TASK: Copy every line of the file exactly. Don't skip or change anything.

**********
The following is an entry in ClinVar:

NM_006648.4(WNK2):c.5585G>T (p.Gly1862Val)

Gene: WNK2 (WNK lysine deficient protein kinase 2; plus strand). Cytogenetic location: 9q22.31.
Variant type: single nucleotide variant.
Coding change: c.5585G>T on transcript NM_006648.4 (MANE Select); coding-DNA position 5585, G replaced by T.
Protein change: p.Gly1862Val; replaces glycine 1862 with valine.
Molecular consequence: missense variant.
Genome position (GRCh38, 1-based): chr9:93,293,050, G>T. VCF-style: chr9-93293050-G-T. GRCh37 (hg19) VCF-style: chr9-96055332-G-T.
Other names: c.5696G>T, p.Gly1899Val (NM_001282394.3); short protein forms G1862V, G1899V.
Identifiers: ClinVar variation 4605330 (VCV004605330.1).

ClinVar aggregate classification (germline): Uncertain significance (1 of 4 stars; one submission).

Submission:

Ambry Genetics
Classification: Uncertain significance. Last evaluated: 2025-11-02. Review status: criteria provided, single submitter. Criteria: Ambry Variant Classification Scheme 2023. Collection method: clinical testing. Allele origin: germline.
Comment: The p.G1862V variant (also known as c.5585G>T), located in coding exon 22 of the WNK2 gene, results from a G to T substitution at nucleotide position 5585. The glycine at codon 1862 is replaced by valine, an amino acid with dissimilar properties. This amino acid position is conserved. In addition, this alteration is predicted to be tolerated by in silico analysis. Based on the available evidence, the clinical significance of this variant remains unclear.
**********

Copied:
The following is an entry in ClinVar:

NM_006648.4(WNK2):c.5585G>T (p.Gly1862Val)

Gene: WNK2 (WNK lysine deficient protein kinase 2; plus strand). Cytogenetic location: 9q22.31.
Variant type: single nucleotide variant.
Coding change: c.5585G>T on transcript NM_006648.4 (MANE Select); coding-DNA position 5585, G replaced by T.
Protein change: p.Gly1862Val; replaces glycine 1862 with valine.
Molecular consequence: missense variant.
Genome position (GRCh38, 1-based): chr9:93,293,050, G>T. VCF-style: chr9-93293050-G-T. GRCh37 (hg19) VCF-style: chr9-96055332-G-T.
Other names: c.5696G>T, p.Gly1899Val (NM_001282394.3); short protein forms G1862V, G1899V.
Identifiers: ClinVar variation 4605330 (VCV004605330.1).

ClinVar aggregate classification (germline): Uncertain significance (1 of 4 stars; one submission).

Submission:

Ambry Genetics
Classification: Uncertain significance. Last evaluated: 2025-11-02. Review status: criteria provided, single submitter. Criteria: Ambry Variant Classification Scheme 2023. Collection method: clinical testing. Allele origin: germline.
Comment: The p.G1862V variant (also known as c.5585G>T), located in coding exon 22 of the WNK2 gene, results from a G to T substitution at nucleotide position 5585. The glycine at codon 1862 is replaced by valine, an amino acid with dissimilar properties. This amino acid position is conserved. In addition, this alteration is predicted to be tolerated by in silico analysis. Based on the available evidence, the clinical significance of this variant remains unclear.